The real reason Kat Von D started a feud with Jeffree Star

Tattoo artist and entrepreneur Kat Von D took to social media in July 2016 to publicly demolish her longtime friendship with makeup artist and fashion designer Jeffree Star. Since then, Star has fired back with an attack of his own on YouTube. What did they say, and what exactly caused all this drama in the first place? We've put together a timeline for you that lays it all on the line.

Beauty blogger drops a bomb

The opening shots were not fired by Von D or Star, but by Stephanie Nicole, a beauty blogger and YouTube celebrity known for her detailed and brutally honest product reviews. In June 2016, she uploaded a 43 minutes long review of Star's latest product lines, but deviated from her review at about the 19-minute mark when she began addressing the controversy that surrounds Star. In particular, she brought up his history of bad interactions with fans and even racist remarks he's made.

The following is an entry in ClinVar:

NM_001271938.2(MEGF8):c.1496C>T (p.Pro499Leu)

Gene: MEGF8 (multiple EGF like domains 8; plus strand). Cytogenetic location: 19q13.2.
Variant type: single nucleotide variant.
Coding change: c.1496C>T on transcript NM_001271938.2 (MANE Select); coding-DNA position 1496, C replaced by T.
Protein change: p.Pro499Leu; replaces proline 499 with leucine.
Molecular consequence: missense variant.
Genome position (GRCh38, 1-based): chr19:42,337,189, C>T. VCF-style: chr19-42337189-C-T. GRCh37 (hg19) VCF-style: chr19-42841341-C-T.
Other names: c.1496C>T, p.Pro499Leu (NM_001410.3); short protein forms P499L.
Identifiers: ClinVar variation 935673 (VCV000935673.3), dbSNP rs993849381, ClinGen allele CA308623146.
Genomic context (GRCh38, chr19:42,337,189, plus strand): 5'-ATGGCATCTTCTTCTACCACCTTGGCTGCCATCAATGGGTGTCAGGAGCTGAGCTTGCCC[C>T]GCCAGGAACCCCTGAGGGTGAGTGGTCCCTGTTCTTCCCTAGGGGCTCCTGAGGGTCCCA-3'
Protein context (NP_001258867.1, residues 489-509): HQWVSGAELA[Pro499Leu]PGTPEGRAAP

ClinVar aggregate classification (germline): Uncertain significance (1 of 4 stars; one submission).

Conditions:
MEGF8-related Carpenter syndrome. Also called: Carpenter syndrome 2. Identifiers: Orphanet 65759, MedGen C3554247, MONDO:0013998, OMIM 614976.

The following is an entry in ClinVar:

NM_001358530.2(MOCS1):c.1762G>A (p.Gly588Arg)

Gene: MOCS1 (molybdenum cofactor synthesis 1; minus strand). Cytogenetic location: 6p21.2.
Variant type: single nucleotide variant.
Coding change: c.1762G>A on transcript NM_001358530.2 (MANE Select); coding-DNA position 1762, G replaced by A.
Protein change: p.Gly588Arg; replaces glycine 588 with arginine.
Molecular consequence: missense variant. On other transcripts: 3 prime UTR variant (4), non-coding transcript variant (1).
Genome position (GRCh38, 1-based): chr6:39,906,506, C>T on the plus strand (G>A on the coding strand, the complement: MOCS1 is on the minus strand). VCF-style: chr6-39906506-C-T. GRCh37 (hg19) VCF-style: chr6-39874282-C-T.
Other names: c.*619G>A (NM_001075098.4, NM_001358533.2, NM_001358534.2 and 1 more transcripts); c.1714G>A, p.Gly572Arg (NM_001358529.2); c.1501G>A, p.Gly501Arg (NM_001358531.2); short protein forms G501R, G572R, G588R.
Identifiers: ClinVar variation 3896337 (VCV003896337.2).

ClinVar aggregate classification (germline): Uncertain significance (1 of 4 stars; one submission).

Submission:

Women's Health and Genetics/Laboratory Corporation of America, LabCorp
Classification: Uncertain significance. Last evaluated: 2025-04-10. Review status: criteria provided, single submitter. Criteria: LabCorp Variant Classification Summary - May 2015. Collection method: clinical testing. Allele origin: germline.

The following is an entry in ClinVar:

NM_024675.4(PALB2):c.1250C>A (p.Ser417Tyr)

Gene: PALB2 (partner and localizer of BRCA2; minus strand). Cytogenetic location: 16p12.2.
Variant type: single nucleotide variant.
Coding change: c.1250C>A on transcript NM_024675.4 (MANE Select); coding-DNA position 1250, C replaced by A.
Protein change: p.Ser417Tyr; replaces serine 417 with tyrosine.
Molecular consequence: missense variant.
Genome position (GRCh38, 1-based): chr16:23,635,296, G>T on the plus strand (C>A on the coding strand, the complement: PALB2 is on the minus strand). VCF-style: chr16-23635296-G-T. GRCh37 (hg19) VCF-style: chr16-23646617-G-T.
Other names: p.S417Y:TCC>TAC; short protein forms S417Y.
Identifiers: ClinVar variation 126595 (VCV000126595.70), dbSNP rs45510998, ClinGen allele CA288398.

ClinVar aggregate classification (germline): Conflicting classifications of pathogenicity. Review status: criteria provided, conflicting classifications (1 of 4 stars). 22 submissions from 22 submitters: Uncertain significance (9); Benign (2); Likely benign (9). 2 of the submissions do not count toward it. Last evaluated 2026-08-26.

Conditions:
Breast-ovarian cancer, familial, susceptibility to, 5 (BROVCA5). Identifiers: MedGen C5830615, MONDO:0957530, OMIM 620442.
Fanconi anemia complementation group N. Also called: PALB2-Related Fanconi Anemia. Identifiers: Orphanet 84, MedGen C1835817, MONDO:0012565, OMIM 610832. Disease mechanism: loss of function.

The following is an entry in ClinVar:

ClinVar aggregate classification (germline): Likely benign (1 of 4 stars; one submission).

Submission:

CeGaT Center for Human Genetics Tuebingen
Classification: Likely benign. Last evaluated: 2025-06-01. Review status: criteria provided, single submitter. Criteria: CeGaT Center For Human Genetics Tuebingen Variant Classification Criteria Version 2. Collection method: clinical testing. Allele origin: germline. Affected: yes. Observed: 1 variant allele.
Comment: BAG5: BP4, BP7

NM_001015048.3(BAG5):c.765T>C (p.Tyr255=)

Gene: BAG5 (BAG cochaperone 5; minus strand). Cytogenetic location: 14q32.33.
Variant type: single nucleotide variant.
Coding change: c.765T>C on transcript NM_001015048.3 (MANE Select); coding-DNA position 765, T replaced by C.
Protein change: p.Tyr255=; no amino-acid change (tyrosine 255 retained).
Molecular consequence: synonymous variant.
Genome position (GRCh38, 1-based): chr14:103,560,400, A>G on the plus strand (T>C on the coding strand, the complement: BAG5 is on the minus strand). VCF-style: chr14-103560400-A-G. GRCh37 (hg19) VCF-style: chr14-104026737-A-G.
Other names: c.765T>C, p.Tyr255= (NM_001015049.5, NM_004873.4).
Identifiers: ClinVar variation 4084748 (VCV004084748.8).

Kat Von D cuts all ties

Just when we thought the fallout from Nicole's video was starting to die down, Von D posted a picture of Star on her Instagram feed, explaining that she was was no longer able to "hold her tongue" after recent events. Von D apparently felt responsible for some of the controversy Star has caused because she introduced him to many of her connections and fans, including the lab who got Star his makeup line deal. She apologized to anyone who may have been caught in his crossfire over the years. She then went on to say that she was going to "disassociate myself from him and his brand from this point on" and that yes, she would also be "pulling the shade 'Jeffree' from my collection."

After years of making excuses for, and rationalizing Jeffree's inappropriate behavior (including, promoting drug use, racism, and bullying) I can no longer hold my tongue after recent events. I know that over the years, many of you were introduced to Jeffree through me, and regardless if you chose to continue to follow him or not, I just would like to disassociate myself from him and his brand from this point on. I plan on posting a video explanation as to why I felt compelled to make such a statement. But for the time being, I simply want to apologize to anybody and everybody who has ever had to deal with any of his negativity. And yes, with a heavy heart, I will be pulling the shade "Jeffree" from my collection. Sending extra love to everyone out there. ❤️